January 9, 2009

Antipsychotics Nearly Double Death Risk in Alzheimer’s Patients

Antipsychotic drugs may result in an almost doubled risk of death in Alzheimer's patients, according to a study conducted by British researchers.

The study, published Friday in the medical journal Lancet Neurology, supported previous notions that prolonged use of antipsychotic drugs can carry serious health risks, including Parkinson-like symptoms, sedation, chest infections, decline in brain function, stroke and death.

"For the vast majority of Alzheimer's patients, taking these drugs is probably not a worthwhile risk," said Clive Ballard, the paper's lead author, of the Wolfson Centre for Age-Related Diseases at King's College London.

"Would I want to take a drug that slightly reduced my aggression but doubled my risk of dying? I'm not sure I would," Ballard said.

"Antipsychotics are not and never were indicated for use in people with dementia," said dementia expert Dr. P. Murali Doraiswamy, chief of the biological psychiatry division at Duke University. "But millions of elderly [people] were put on antipsychotics in nursing homes, often with little or no evidence to support such use."

Ballard's team studied a group of 165 Alzheimer's patients who received either antipsychotics - thioridazine, chlorpromazine, haloperidol, trifluorperazine or risperidone "“ or a placebo. Participants ranged in age from 67 to 100.

Of the 83 receiving drugs, 39 were dead after a year. Of the 82 taking fake pills, 27 were dead after a year. Pneumonia was the most common cause of death in both groups, researchers said.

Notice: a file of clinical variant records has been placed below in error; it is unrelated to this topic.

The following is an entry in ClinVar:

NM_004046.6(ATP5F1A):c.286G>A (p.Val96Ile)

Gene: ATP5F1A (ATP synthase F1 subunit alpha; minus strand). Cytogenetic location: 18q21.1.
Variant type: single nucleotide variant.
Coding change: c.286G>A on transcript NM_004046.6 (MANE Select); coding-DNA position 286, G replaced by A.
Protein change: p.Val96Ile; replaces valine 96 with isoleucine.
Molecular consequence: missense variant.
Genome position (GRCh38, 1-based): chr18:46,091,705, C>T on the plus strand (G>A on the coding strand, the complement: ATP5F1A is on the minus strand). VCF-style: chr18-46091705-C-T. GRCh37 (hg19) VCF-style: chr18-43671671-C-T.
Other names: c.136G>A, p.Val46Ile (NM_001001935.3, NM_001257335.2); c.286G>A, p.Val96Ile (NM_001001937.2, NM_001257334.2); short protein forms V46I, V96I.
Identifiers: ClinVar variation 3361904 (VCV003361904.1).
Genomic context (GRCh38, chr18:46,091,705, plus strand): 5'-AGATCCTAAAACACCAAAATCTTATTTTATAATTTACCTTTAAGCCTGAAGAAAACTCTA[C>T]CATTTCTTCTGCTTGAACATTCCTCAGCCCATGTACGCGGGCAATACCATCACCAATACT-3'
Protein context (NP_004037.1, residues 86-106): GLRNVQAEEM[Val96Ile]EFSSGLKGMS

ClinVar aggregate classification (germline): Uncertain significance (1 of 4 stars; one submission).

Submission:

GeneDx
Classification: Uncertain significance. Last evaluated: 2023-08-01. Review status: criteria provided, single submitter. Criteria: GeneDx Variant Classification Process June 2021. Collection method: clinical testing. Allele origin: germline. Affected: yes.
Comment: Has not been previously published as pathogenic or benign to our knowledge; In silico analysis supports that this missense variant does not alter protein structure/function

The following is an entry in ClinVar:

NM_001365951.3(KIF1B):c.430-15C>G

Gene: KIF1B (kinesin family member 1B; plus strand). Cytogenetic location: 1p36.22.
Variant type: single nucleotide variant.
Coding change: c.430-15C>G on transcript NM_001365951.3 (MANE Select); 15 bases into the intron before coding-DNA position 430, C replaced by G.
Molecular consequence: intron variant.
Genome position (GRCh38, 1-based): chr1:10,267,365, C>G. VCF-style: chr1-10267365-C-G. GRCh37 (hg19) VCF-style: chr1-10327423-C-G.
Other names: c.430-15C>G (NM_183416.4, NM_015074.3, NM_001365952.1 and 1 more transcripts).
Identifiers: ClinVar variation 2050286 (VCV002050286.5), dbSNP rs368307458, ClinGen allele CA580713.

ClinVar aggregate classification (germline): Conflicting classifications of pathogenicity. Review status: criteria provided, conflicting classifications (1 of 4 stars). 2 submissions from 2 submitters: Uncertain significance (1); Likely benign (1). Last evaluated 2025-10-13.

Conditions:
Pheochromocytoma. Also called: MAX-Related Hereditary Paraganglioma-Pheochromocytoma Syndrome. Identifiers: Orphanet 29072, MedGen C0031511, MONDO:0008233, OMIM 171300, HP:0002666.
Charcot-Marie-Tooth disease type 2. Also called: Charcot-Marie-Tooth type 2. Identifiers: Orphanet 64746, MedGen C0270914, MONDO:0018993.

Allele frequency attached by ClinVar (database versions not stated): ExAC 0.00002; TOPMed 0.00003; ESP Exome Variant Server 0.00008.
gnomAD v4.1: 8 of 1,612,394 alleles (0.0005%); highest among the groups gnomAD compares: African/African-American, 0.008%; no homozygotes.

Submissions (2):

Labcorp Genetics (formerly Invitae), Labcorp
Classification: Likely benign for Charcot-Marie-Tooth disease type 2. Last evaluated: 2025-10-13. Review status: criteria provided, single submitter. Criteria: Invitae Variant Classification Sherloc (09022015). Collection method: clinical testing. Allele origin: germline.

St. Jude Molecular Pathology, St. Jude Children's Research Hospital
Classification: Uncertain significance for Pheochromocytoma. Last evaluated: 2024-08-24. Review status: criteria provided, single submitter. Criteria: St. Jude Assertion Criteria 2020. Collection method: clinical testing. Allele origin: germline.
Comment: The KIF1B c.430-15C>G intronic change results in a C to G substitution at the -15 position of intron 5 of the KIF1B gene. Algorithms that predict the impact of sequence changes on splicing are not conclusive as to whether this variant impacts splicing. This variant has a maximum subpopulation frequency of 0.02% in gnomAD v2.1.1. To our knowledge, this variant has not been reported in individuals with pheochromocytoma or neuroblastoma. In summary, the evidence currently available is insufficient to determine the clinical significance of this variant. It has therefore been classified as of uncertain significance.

After one year of follow-up, 70 percent of the patients taking antipsychotics were still living, compared with 77 percent of those on placebo.
After two years, 46 percent of those prescribed antipsychotics were still alive, compared to 71 percent of those taking placebo. And after three years, only 30 percent of those on antipsychotics were alive, compared with 59 percent of those taking a placebo, the researchers found.

"Our opinion is that there is still an important but limited place for atypical antipsychotics in the treatment of severe neuropsychiatric manifestations of Alzheimer's disease, particularly aggression," the researchers wrote. "However, the accumulating safety concerns, including the substantial increase in long-term mortality, emphasize the urgent need to put an end to unnecessary and prolonged prescribing."
Doraiswamy told the Washington Post that antipsychotics should be used only "as a measure of last resort."

"If there is no other way to stop an Alzheimer's patient from acting dangerously and all other measures have failed, then antipsychotics can be used," he said. "But only for the shortest possible time at the lowest possible dose."


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